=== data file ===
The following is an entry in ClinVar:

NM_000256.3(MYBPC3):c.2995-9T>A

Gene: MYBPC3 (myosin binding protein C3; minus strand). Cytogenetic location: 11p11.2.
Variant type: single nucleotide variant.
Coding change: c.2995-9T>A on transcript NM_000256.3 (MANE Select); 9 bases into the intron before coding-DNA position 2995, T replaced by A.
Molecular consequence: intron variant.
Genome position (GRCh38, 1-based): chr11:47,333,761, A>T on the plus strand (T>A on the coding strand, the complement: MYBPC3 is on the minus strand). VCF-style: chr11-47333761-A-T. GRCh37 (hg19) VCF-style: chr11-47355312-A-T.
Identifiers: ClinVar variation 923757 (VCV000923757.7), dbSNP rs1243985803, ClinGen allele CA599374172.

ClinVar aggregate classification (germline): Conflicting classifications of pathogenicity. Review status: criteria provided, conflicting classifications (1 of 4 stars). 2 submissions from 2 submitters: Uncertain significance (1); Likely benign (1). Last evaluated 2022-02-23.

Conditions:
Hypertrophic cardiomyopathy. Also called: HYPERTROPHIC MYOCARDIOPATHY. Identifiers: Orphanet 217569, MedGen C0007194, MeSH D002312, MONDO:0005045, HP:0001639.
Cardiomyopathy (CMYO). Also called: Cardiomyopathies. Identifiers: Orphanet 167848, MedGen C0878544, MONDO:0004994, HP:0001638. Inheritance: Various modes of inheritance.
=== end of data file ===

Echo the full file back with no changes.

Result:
The following is an entry in ClinVar:

NM_000256.3(MYBPC3):c.2995-9T>A

Gene: MYBPC3 (myosin binding protein C3; minus strand). Cytogenetic location: 11p11.2.
Variant type: single nucleotide variant.
Coding change: c.2995-9T>A on transcript NM_000256.3 (MANE Select); 9 bases into the intron before coding-DNA position 2995, T replaced by A.
Molecular consequence: intron variant.
Genome position (GRCh38, 1-based): chr11:47,333,761, A>T on the plus strand (T>A on the coding strand, the complement: MYBPC3 is on the minus strand). VCF-style: chr11-47333761-A-T. GRCh37 (hg19) VCF-style: chr11-47355312-A-T.
Identifiers: ClinVar variation 923757 (VCV000923757.7), dbSNP rs1243985803, ClinGen allele CA599374172.

ClinVar aggregate classification (germline): Conflicting classifications of pathogenicity. Review status: criteria provided, conflicting classifications (1 of 4 stars). 2 submissions from 2 submitters: Uncertain significance (1); Likely benign (1). Last evaluated 2022-02-23.

Conditions:
Hypertrophic cardiomyopathy. Also called: HYPERTROPHIC MYOCARDIOPATHY. Identifiers: Orphanet 217569, MedGen C0007194, MeSH D002312, MONDO:0005045, HP:0001639.
Cardiomyopathy (CMYO). Also called: Cardiomyopathies. Identifiers: Orphanet 167848, MedGen C0878544, MONDO:0004994, HP:0001638. Inheritance: Various modes of inheritance.